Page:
What else can explain the fact that a candidate who is pro-abortion, pro-gay “marriage,” and who has demonstrated, time and again, a certain disregard for our first constitutional freedom—religious liberty—received 20 percent of the “born-again/evangelical” vote?
You read that right. Twenty percent of the “born-again/evangelical” vote. That amounted to 6 million votes in an election that was won by 3 million! However, the real margin of victory may have been closer than that, much closer. It has been suggested that the race turned on a razor-thin 400,000 votes in a few key precincts in a few states.
No doubt, many of those votes were cast in the sincere belief that care for the needy is the most important social issue for Christians and that the policies of the incumbent were better aimed at that end than those of the challenger.
While that belief is certainly arguable among Christians, what is not is that the dignity of human life at all stages of development and decline, the sanctity of natural marriage, and the freedom of religious expression are non-negotiables of the Christian faith. The fact that 20 percent of “born again” Christians are unaware of that, don’t believe it, or have chosen to ignore it should provoke serious self-examination in the Christian community.
When combined with Barna’s observation that, behaviorally, Christians are “statistically indistinguishable” from the ambient culture, the 2012 evangelical vote indicates that despite all of the positive influences the church has had on society, it is failing in its core mission: making disciples—individuals who are learning to think like Jesus and live like Jesus.
The day after the election, the airways were filled with speculations about 2016 and the saviors waiting in the wings to take America back—as if the cure to our national ills were one election and one political messiah away.
The truth is, we didn’t get here overnight, nor in the previous election, nor during the last four years. The condition of our national soul took decades, and it will take decades to restore it—not one, two, or three election cycles, or until the “right” people dominate all three branches of government.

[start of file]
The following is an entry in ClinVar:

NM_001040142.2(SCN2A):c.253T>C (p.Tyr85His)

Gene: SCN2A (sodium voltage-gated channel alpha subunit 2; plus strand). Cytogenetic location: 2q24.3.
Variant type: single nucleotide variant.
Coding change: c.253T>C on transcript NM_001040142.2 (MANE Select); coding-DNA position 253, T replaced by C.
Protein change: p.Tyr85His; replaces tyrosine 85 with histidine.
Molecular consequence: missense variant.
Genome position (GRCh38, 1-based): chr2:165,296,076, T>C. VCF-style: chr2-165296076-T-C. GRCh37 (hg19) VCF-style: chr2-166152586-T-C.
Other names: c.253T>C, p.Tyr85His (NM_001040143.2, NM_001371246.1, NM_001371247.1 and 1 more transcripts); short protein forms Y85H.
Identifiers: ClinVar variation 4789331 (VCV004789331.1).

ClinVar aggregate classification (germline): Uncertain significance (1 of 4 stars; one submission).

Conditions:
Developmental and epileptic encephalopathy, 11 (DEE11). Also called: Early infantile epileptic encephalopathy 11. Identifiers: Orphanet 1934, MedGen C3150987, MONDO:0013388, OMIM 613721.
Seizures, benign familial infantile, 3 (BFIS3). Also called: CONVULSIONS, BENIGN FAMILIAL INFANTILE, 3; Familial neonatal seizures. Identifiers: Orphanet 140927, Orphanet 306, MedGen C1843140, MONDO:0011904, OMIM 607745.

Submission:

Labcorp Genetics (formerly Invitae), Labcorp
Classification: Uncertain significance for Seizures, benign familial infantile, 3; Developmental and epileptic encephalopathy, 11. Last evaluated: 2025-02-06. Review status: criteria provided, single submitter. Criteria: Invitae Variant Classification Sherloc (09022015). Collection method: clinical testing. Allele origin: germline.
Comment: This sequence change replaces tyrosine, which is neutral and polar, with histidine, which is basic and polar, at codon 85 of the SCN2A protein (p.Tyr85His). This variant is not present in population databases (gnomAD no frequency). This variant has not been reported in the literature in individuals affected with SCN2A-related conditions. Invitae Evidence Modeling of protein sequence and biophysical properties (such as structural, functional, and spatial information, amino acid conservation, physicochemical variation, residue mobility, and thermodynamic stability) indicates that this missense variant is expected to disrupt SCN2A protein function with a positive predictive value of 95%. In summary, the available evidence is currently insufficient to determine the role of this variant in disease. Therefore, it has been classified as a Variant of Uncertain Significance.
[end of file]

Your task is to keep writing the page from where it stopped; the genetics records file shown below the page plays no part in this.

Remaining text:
I could imagine that we are already 10, 20, 30 years into a “70-year exile” period, with 40 to 60 years to go. If so, there is no easy fix, no short cut, no end-around. Let me explain.
If Christian values are to regain their cultural hold, they must be embodied by Christians as disciples of Jesus. But the bracing reality is that scarcely 3 percent* of American Christians could qualify as a “disciple” according to the biblical meaning of the word. Increasing that number to a culturally significant value of, say, 20 percent or more, means growing the discipled population to over six times the current level.
To get there, we can’t just do more of what we’ve always done, or get better at doing it; we will have to do something radically different than “church as usual.”
The enduring idols of imposing edifices, celebrity preaching, and state-of-the-art sound systems may fill the pews and stuff the coffers, but apart from a discipleship process integrated into the fabric of church life, they will not lead to faith that transforms.
Fundamentally, we must move from a program-driven model of church growth to a process-oriented model of spiritual formation. (More about the process-oriented model can be found in “Getting Intentional About Discipleship.”) If history is any teacher, such a move, let alone the desired effect, could consume the better part of a pastor’s career. But that is our challenge.
Nothing has changed
In times like these, there is always the temptation to disengage from the culture and hole up in safe enclaves of the like-minded. But that would be wrong, because this election hasn’t changed a thing—except, perhaps, to put an exclamation point on the reminder that the church is to be a shaper of culture rather than a product of it.
As best I can make out, the Great Commission has no expiration date or qualifiers. Thus, the charge for every Christian, in season and out of season, is as it was 2000 years ago: to go and make disciples of all nations, beginning with our own.
So whether or not we have entered a 70-year exile, we are to be salt and light, to push against the gates of hell, and to advance the kingdom by the gospel, proclaimed and practiced. Anything less is a dereliction of duty, a desertion of post.
*In 2011, George Barna found that “only about 3% of all self-identified Christians in America have come to the final stops on the transformational journey—the places where they have surrendered control of their life to God, submitted to His will for their life, and devoted themselves to loving and serving God and other people.”
Image courtesy of the Christian Science Monitor.
Regis Nicollis a freelance writer and a BreakPoint Centurion. Serving as a men’s ministry leader and worldview teacher in his community, Regis publishes a free weekly commentary to stimulate thought on current issues from a Christian perspective. To be placed on this free e-mail distribution list, e-mail him at firstname.lastname@example.org.